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  • Writer's pictureElpidio Pezzella

In the Hands of the Father

If a son asks for bread from any father among you, will he give him a stone? Or if he asks for a fish, will he give him a serpent instead of a fish? Or if he asks for an egg, will he offer him a scorpion? Or if he asks him for a fish, gives him instead of the fish a snake? Or if he asks him for an egg, does he give him a scorpion?

(Luke 11:11-12 NKJV)

I am a father of three sons. I have known all along that I will not be able to give them everything I would like, nor will I be perfectly as they would like me. After all, this is also true in reverse. I am serene in my soul for not having made my presence lacking so far. All three got on the swing and my hands were there to push them in the wind. If not always accompanying them in the mornings, at least on the way out of school I was there waiting for them, and for the last one I still am. How many nights spent rocking them or rocking them to sleep..., diapers, feedings, sicknesses... then swimming pool, soccer, basketball... they get older and change worries, while I stay by their side. I might feel fulfilled, or at least free from remorse, but the Gospel reminds me that although I strive to care for my children and give them good gifts, I still remain "wicked" according to v. 13: "If you therefore, who are wicked, know how to give good gifts to your children..." It means that the worst person should be able to have good feelings toward his children.


Unfortunately, this is not always the case! Some children, in fact, have chills just thinking about their parents, having been victims of abuse and abuse. Hands that instead of a caress or a tender cuddle have left perennial marks in their underwear. A burden of nastiness and violence that disfigured their hearts was their only legacy, making the word "dad" pregnant with a brutality that does not belong to them, such that many have enjoyed finding themselves orphans. I hope that some of those who read me may find new hope in knowing that God is the father of orphans and non-orphans, and the prophet declares, "But now, O Lord, You are our Father; We are the clay, and You our potter; And all we are the work of Your hand" (Isaiah 64:8). The people were in a condition of deep desolation and in need of divine intervention, and Isaiah is sadly aware that no one is calling on His name. When one is at the mercy of iniquity, an innocent victim, one can no longer perceive human warmth or even the divine voice, or even desire it.


The prophet presents God as a Father and us all as children, just as Jesus will declare and teach. His fatherly help proceeds from the love He has for us, His children. We are the clay and He the potter, despite the fragility of our being, we are earth in His hands. He is the one who can shape our life by perfecting it, improving it with new possibilities and giving us the full meaning of fatherhood. If I could express just one prayer for you, I would ask that you could feel His hands on your life, for in spite of everything He has never left or forgotten you. The evangelist Luke reminds us that "how much more will your heavenly Father give the Holy Spirit to those who ask Him". There are gifts that only He can give us if we ask Him. Do not hesitate to seek Him. Turn your gaze toward His house.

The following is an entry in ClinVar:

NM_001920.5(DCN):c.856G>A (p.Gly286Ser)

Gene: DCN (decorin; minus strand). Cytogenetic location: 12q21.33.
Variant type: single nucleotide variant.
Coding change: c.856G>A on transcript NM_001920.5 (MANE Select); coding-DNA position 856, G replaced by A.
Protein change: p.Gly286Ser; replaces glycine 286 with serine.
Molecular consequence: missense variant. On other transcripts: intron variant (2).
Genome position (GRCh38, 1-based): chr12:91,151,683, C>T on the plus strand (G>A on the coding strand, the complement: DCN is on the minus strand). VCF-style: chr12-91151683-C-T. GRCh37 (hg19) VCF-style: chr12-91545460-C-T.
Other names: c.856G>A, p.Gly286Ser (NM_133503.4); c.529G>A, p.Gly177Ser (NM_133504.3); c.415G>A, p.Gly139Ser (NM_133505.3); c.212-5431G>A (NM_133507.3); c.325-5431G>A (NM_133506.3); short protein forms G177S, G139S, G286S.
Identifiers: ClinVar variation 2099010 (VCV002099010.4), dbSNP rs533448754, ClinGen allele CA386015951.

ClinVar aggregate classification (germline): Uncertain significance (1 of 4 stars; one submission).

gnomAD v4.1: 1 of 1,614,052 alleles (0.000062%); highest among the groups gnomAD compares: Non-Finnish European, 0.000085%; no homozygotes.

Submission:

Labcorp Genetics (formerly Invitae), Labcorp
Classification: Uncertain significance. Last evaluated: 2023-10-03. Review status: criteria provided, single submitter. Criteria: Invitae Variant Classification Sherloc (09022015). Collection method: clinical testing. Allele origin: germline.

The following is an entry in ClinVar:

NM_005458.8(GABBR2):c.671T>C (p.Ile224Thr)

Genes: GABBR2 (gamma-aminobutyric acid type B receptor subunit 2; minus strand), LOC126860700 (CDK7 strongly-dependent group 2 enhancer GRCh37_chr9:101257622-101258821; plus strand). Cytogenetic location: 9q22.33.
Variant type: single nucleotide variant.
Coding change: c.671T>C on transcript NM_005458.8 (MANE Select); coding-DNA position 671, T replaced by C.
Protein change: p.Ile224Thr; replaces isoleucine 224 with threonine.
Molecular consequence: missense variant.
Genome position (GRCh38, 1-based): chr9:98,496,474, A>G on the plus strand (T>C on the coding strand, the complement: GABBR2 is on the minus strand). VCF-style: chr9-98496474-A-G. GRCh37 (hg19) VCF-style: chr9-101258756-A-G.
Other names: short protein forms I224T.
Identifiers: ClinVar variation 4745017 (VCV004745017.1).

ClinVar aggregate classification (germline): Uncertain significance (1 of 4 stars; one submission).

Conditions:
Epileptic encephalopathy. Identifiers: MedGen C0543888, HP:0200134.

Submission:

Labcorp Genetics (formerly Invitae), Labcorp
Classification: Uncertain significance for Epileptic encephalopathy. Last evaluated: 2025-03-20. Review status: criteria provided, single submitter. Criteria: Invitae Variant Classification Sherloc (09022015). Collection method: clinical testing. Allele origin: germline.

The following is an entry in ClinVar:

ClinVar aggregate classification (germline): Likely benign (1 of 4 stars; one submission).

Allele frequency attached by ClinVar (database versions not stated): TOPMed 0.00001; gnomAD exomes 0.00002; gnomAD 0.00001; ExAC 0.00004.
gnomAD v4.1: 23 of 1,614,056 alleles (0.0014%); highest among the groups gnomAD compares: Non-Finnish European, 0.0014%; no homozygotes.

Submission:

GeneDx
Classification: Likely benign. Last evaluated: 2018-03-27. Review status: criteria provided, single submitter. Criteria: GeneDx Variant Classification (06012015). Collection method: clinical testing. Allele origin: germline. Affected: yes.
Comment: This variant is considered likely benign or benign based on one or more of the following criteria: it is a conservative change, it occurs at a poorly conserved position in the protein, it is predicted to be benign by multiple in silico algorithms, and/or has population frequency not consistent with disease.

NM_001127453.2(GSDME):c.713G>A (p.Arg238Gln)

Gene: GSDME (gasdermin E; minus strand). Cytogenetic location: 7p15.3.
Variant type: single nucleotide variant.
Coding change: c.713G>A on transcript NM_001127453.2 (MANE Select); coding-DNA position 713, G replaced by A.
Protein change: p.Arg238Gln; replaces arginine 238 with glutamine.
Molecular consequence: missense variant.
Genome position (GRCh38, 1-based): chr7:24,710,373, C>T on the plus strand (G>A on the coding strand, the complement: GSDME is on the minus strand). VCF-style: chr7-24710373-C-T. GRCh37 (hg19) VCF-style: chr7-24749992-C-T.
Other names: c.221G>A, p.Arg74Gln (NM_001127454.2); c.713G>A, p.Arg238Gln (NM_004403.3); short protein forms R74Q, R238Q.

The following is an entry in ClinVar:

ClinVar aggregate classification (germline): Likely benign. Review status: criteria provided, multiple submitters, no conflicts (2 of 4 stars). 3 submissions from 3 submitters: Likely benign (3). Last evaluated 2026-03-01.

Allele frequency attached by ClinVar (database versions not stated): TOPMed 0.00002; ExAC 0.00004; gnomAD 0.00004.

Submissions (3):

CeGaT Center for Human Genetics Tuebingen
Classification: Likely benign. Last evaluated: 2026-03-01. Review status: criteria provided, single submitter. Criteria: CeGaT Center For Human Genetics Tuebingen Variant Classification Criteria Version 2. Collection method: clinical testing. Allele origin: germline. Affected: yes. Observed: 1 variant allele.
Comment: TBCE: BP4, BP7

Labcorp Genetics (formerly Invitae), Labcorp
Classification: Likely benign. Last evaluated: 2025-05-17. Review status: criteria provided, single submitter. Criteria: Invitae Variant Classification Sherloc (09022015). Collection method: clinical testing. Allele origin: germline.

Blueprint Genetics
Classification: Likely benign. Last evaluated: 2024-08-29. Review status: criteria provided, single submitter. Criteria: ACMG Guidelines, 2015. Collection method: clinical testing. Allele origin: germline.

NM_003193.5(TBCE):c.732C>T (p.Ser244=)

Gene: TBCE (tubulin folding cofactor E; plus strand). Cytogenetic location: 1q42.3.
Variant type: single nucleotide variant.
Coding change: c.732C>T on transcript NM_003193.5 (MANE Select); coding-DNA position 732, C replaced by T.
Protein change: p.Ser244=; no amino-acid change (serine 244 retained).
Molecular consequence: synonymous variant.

The prophet Jeremiah (18:1-6) witnesses in a workshop the potter's work of shaping: the clay cracks and breaks in the hands of the craftsman who does not throw it away, but places it back on the wheel and makes a new pot. The LORD does with his children just as the potter does. Whereas Isaiah's cry was a call for God's intervention, which appeared distant and that He had forsaken His people, in Jeremiah God Himself affirms that He is a potter and we clay in His hands, aware that the work we set out to do does not always come to completion in a swift and crack-free manner. Even when there are cracks, the Lord does not throw away the clay, partly because often the cracks are caused by others. He, however, patiently and lovingly softens the dough with the Spirit, and then makes a new work, a new vessel. Into this vessel He then deposits His Spirit and His word. The One who lays His hands on us is our Father and He is great in benignity and mercy. If we can no longer see or hear Him, it is not because He has turned away from us; He could not and never would; He is and will be the Father! Let His hands grasp you!


 

Weekly Bible Reading

Plan #13

March 20, Joshua 4-6; Luke 1:1-20

March 21, Joshua 7-9; Luke 1:21-38

March 22, Joshua 10-12; Luke 1:39-56

March 23, Joshua 13-15; Luke 1:57-80

March 24, Joshua 16-18; Luke 2:1-24

March 25, Joshua 19-21; Luke 2:25-52

March 26, Joshua 22-24; Luke 3


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